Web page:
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The viral tale about the lovelorn man attempting to win back his ex with an endless piano has split the Internet in twain. Is it abusive behaviour, or romance? I personally think it’s neither.
A man sits down and begins to play the piano.
Next to him is a sign that says he is heart-broken. He is playing because he wants to win back his ex-girlfriend. According to the press, these are the facts about Luke Howard, the Internet’s latest sticking point.
People go nuts for love stories (especially ones that end badly) because it allows them to project themselves onto the situation. Love and heartbreak is universal, right? Right! …until it’s not.
This is someone’s life; it doesn’t belong to us.
Twitter is up in arms about the story with people taking sides stating that this would-be-Romeo’s behaviour is emotionally abusive, while others claim it’s a grand romantic gesture. What both of these opinions lack are any facts about the silent party – the ex-girlfriend. If we are to cast aspersions on the abuse or romance of a situation, it’s important that we understand the perspective of both parties involved. Whether his behaviour is emotionally abusive (or not) is really up to the girl it’s directed at.
This story is only interesting in that it brings out tightly-held views about a range of other issues; the first being assumed knowledge of a relationship in which very little information has been given; the second, discomfort at a man displaying vulnerable behaviour in a public place. And the most interesting part of this discussion? The fact that we are having it at all.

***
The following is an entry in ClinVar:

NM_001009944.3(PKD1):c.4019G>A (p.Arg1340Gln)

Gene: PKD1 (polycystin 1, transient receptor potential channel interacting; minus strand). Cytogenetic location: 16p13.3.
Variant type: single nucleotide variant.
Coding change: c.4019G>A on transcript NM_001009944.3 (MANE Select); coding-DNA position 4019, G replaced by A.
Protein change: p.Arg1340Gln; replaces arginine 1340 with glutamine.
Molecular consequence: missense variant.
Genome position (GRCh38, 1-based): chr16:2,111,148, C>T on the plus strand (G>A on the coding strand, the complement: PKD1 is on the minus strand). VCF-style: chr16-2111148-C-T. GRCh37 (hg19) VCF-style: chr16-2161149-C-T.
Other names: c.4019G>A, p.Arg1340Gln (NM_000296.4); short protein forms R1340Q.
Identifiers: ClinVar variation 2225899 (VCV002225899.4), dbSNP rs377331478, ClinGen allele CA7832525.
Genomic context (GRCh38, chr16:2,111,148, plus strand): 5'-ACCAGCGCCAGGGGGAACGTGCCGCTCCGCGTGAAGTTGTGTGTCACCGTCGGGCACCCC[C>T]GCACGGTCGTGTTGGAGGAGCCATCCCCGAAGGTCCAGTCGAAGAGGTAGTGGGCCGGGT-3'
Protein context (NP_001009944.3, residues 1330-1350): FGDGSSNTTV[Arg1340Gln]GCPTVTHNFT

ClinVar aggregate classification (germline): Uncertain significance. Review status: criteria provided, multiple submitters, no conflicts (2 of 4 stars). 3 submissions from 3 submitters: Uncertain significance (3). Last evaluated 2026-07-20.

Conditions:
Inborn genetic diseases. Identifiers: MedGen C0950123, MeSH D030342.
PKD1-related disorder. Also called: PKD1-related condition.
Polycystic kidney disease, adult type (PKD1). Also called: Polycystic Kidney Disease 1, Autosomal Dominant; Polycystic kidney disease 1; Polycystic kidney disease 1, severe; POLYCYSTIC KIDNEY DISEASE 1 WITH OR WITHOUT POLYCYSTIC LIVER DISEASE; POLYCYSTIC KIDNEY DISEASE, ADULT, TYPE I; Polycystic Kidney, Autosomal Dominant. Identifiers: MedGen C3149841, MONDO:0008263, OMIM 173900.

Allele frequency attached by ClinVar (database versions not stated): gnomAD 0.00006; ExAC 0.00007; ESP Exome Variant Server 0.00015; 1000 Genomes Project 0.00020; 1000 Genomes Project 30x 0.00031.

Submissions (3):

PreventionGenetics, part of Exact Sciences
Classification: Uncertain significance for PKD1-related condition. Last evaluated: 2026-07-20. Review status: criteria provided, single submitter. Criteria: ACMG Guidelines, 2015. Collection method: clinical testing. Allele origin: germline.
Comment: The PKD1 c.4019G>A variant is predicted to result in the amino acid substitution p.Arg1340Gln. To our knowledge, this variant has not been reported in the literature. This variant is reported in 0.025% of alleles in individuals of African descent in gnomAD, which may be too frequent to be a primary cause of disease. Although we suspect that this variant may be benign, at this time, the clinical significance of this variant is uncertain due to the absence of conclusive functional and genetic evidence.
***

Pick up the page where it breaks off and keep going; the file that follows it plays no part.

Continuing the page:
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In the age of social media, all you have to do is upload a video and you could become a celebrity overnight. We’ve all seen the viral videos of proposals gone wrong (or right) and weddings where people dance gleefully down the aisle. Love and heartbreak is intriguing precisely because it’s so relatable and so personal. Why else do people buy magazines based solely on the sordid details of celebrity make-ups and break-ups?
In my opinion, the pianist’s actions don’t make him an abuser or even a hopeless romantic. He seems like a young person who is unaware that relationships take more work than an endless piano solo. But again, who am I to give my opinion?
Here’s what we should be considering about this situation:
1) We need to stop weighing into situations we have zero facts about online. The results can be incredibly damaging for the actual people involved, and for those of us who shoot words at each other from behind keyboards – we could learn to deal with our anger in more productive ways, like taking up boxing or jujitsu, or just generally owning our shit.
2) We need to consume media in a better, more meaningful way. When was the last time you legitimately read a long-form article? Can you differentiate between news from a reputable source and click-bait? Who runs and funds the websites you consume your information from? Learn them. Read at least three different long-form articles from different (reputable) sources before you weigh in on the issue like it’s your PHD.
3) The world is full of damaged, heart broken and vulnerable people. We connect with them because we are them. Make it okay to be vulnerable in public places, for everyone. Allow people to talk about their feelings and their relationships. Give people space to love and have their hearts broken without shaming them online.
4) Don’t assume facts about another person’s experience. We are all guilty of this. If you don’t know, don’t comment.
We need to work together to be better citizens in the online space. We now have countless ways to communicate and if we’re not careful, we’ll waste every minute we spend on these disaffected connections because we’re digitally yelling into each-other’s faces.
If you need me, I’ll be sitting here playing piano until we all learn to take steps one through four.